5. If any proposal other than more guns and freer access to them is shown to have even just one failure in stopping a shooting,VT_April_16_memorial then the whole idea is fatally flawed and should be scrapped. The reality though is that perfection is not a reasonable standard as there are no policies which achieve that exalted status. A more rational and reasonable standard is does the new policy do better at reducing gun deaths and injuries than the previous one, without harming our constitutional rights.

Returning now to the two questions –the first of which was are we a people who happen to live near each other, or are we part of a society.

Mr. Correia makes much of individual actions and equipping individuals to take care of themselves. He downplays, mocks, and denigrates any societal attempt to solve this problem as not only being worthless, but being actually harmful. His view is summed up nicely by the NRA’s “The only way to stop a bad guy with a gun is with a good guy with a gun”.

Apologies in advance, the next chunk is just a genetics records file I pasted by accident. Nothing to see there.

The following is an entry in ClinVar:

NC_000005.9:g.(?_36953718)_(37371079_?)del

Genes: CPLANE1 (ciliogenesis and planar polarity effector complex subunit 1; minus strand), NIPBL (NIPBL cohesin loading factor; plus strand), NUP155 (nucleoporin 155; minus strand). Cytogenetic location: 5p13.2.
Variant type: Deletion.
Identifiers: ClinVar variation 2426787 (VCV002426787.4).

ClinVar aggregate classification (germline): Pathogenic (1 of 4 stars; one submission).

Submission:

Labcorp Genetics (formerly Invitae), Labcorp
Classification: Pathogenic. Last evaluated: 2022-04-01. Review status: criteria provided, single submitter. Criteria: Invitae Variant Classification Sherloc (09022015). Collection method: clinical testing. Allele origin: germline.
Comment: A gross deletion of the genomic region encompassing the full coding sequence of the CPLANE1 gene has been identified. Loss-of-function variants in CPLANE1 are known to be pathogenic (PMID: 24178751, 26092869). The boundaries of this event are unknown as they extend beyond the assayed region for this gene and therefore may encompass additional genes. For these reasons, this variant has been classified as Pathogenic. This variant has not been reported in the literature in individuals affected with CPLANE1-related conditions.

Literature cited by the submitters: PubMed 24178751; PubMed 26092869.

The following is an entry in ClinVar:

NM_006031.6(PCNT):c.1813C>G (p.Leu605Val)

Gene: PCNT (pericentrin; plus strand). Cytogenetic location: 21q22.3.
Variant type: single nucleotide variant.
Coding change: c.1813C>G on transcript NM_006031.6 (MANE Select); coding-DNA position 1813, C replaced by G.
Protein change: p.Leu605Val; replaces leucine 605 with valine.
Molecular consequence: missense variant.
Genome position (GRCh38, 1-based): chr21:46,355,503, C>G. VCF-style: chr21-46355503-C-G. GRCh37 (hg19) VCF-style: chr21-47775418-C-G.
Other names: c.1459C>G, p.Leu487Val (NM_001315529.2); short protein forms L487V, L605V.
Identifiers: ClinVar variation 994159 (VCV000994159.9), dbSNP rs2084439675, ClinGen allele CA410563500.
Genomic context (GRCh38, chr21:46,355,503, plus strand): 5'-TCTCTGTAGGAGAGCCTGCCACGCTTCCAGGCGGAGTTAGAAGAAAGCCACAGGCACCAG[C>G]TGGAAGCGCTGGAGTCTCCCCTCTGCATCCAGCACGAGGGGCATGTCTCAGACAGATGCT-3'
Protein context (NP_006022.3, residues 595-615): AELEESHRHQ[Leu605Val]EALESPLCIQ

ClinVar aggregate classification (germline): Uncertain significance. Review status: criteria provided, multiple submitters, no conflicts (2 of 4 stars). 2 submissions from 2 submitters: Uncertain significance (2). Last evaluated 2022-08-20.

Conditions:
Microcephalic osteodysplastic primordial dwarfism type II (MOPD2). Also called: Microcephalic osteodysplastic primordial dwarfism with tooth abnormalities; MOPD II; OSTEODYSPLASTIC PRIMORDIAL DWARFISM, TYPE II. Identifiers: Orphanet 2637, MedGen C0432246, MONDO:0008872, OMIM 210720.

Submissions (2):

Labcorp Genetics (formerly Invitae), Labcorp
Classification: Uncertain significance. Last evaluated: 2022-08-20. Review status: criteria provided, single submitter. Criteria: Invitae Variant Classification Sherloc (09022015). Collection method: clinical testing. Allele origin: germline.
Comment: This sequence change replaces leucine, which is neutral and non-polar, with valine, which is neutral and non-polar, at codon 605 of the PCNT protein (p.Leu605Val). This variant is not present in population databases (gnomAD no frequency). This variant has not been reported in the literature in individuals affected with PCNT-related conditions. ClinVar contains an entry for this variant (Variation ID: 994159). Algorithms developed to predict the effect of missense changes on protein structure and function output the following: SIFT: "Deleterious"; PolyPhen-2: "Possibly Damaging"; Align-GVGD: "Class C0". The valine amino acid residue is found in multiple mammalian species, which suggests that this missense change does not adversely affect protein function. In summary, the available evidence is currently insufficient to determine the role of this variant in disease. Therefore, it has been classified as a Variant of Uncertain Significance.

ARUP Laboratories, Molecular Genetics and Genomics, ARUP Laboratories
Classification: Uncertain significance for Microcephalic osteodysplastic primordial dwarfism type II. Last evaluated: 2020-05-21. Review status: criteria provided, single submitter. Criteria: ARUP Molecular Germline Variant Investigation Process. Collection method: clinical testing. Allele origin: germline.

My view is that societal attempts to control gun violence are better and most likely to be effective. This includes such things as relying on the police and justice system and making them more effective, comprehensive background checks, dealing more effectively with issues of mental health, anti-bullying programs, comprehensive gun control laws, providing quality education, a strong economy, and more. It is the totality of these actions that have more to do with reducing violence than individuals armed with guns do.green2